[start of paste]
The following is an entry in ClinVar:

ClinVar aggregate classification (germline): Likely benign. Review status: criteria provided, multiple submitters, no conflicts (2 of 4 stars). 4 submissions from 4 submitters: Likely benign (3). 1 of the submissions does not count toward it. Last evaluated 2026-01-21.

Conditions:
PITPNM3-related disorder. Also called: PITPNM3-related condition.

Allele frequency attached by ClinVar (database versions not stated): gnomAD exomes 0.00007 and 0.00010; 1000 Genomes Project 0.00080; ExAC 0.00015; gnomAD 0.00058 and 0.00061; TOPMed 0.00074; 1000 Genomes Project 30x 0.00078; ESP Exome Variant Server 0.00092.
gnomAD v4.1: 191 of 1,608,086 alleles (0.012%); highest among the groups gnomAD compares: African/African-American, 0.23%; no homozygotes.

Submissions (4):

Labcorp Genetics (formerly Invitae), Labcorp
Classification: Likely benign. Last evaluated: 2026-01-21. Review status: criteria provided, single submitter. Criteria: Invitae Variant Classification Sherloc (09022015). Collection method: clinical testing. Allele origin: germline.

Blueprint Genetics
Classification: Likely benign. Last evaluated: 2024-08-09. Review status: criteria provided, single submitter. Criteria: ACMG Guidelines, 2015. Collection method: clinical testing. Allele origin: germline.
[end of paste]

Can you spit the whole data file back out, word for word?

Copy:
The following is an entry in ClinVar:

ClinVar aggregate classification (germline): Likely benign. Review status: criteria provided, multiple submitters, no conflicts (2 of 4 stars). 4 submissions from 4 submitters: Likely benign (3). 1 of the submissions does not count toward it. Last evaluated 2026-01-21.

Conditions:
PITPNM3-related disorder. Also called: PITPNM3-related condition.

Allele frequency attached by ClinVar (database versions not stated): gnomAD exomes 0.00007 and 0.00010; 1000 Genomes Project 0.00080; ExAC 0.00015; gnomAD 0.00058 and 0.00061; TOPMed 0.00074; 1000 Genomes Project 30x 0.00078; ESP Exome Variant Server 0.00092.
gnomAD v4.1: 191 of 1,608,086 alleles (0.012%); highest among the groups gnomAD compares: African/African-American, 0.23%; no homozygotes.

Submissions (4):

Labcorp Genetics (formerly Invitae), Labcorp
Classification: Likely benign. Last evaluated: 2026-01-21. Review status: criteria provided, single submitter. Criteria: Invitae Variant Classification Sherloc (09022015). Collection method: clinical testing. Allele origin: germline.

Blueprint Genetics
Classification: Likely benign. Last evaluated: 2024-08-09. Review status: criteria provided, single submitter. Criteria: ACMG Guidelines, 2015. Collection method: clinical testing. Allele origin: germline.